CPS Launches One-of-a-Kind Initiative to Recruit Experienced STEM Professionals to Teach in District Schools 

New Partnership with Chicago’s Corporate Community Aims to Recruit and Train STEM Professionals to Become Teachers in High Needs Communities

For Immediate Release: 

Friday, January 27, 2017
For more information, contact:
CPS Office of Communications
Phone: 773-553-1620

CHICAGO - Chicago Public Schools (CPS) has announced the launch of Chicago’s BEST (Bringing Experts to STEM Teaching), a partnership between CPS, the University of Illinois-Chicago, National Louis University, and Chicago’s corporate community to recruit and train experienced professionals in STEM fields to become teachers in CPS schools. The program will allow STEM professionals seeking a career transition to bring their expertise to schools throughout Chicago to help show students the power of a high-quality STEM education. 

CPS is working with the Chicago corporate community to identify opportunities for partners to join this one-of-a-kind initiative. To kick off this effort, Baxter International Inc. and Accenture have agreed to join Chicago’s BEST and will be instrumental in helping transition STEM (science, technology, engineering and math) professionals into teaching roles in District-run schools.

“Teachers with professional experience in the STEM fields are in a unique position to connect with students and demonstrate the real-world applications of their studies,” said Chief Education Officer Dr. Janice K. Jackson. “By developing a pathway to bring experienced STEM professionals into the schools that need them most, we hope to provide our students with a new set of role models and mentors who can highlight the value and opportunity that the STEM fields have to offer.”

The Chicago’s BEST program is the first comprehensive effort by a large urban school district to develop a pipeline of STEM teachers in coordination with corporate and higher education partners. This effort will work to address a national need for STEM educators in schools and bring qualified teachers to the school communities in CPS that need them most.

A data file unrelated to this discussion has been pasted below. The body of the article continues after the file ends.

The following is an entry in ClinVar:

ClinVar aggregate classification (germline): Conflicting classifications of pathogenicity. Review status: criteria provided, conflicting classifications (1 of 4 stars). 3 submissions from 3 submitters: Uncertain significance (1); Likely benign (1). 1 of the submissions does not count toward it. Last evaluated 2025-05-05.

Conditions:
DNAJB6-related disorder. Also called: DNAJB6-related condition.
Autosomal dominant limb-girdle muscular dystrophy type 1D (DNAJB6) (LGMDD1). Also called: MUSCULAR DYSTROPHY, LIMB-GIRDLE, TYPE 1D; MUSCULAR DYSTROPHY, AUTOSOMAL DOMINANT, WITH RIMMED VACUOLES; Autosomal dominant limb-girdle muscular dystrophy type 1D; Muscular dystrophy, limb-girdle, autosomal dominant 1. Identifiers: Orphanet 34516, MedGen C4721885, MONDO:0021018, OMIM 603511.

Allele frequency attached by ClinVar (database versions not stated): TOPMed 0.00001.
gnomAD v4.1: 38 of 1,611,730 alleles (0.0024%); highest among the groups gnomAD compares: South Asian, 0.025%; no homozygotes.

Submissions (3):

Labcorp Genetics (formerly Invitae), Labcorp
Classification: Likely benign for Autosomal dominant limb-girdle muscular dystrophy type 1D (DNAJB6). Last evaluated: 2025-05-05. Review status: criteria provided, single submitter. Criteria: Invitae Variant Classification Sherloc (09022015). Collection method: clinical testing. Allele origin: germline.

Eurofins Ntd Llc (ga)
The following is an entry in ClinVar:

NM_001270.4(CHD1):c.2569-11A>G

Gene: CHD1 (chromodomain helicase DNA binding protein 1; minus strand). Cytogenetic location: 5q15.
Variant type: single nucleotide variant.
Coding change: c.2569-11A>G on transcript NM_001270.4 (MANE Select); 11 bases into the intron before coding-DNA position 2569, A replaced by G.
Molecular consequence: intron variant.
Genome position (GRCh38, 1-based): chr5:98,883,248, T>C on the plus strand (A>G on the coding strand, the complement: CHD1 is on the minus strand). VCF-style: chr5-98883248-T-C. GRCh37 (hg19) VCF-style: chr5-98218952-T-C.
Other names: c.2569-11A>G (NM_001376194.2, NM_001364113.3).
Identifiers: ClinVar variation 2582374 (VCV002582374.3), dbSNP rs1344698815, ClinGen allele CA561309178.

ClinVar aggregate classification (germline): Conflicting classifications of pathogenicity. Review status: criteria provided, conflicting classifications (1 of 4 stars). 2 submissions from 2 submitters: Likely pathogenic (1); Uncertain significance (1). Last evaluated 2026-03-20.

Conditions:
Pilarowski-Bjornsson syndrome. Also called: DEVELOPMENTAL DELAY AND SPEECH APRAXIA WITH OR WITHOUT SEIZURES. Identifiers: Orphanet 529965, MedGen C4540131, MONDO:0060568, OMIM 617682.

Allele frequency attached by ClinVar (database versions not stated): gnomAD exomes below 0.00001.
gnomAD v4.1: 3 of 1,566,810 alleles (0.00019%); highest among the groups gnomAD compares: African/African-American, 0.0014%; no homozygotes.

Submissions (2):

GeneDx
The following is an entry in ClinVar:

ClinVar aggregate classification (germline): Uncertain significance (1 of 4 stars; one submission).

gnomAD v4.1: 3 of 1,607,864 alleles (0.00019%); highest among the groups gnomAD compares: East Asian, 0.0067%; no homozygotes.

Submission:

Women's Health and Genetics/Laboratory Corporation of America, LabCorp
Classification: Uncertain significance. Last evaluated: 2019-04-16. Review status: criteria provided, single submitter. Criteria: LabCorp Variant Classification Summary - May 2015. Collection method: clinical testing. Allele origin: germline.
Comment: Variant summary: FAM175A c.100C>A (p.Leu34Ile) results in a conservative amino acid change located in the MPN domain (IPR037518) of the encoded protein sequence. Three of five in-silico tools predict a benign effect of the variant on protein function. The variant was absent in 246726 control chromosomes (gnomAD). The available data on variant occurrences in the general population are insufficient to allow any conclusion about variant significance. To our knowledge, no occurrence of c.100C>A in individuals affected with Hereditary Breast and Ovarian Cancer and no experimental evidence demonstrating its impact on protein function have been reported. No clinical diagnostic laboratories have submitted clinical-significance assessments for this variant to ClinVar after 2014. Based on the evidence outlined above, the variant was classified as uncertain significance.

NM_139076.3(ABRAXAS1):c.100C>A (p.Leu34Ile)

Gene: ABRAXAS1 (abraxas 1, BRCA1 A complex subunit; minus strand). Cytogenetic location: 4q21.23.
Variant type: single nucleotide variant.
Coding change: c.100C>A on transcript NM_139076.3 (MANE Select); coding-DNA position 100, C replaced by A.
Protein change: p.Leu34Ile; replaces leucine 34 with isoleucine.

STEM professionals at partner corporations who are seeking to transition into teaching will initially consult with their company to discuss potential options. Once an employee informs the company of their interest – either through retirement or a transition – the company will interview the employee and send successful candidates to CPS, which will vet each candidate’s education and experience. CPS will then refer all qualified candidates to an advisor at a higher education partner to help determine if the candidate is a good match for a full teaching certification or a certification in Career and Technical Education (CTE).

To join the traditional teaching track for high school math, science, or traditional computer science, employees must possess the post-secondary hours required for state licensure. To help candidates attain the instruction needed to serve as successful teachers, each corporate partner is committing to provide a $15,000 grant to National Louis University to put the student through a teacher licensure program.

For CTE, candidates would follow a similar path, but since teaching licensure is not a requirement, candidates will have to demonstrate that they have 4,000 hours of industry experience and will have to earn a provisional license from the state. Candidates selected for service in CTE courses will help support the more than 17,600 students participating in industry-focused technical education programs throughout the District. 

Candidates selected for the Chicago’s BEST program will receive an early offer letter from CPS and commit to teaching in the District for three years, expanding the District’s capacity to provide all students with a high-quality STEM education.

The launch of the Chicago’s BEST program is part of the District’s effort to bolster STEM education throughout the city. Under Mayor Rahm Emanuel, CPS and the City of Chicago have created the Early College STEM program at five neighborhood high schools, launched the K-12 Computer Science 4 All initiative, established the first computer science graduation requirement at a large urban school district, and continued to expand access to high quality instruction through Advanced Placement (AP), International Baccalaureate (IB), Dual Credit and Dual Enrollment, and STEM coursework and programs.  
Chicago Public Schools serves 381,000 students in 652 schools. It is the nation’s third-largest school district. 

Page Last Modified on Friday, January 27, 2017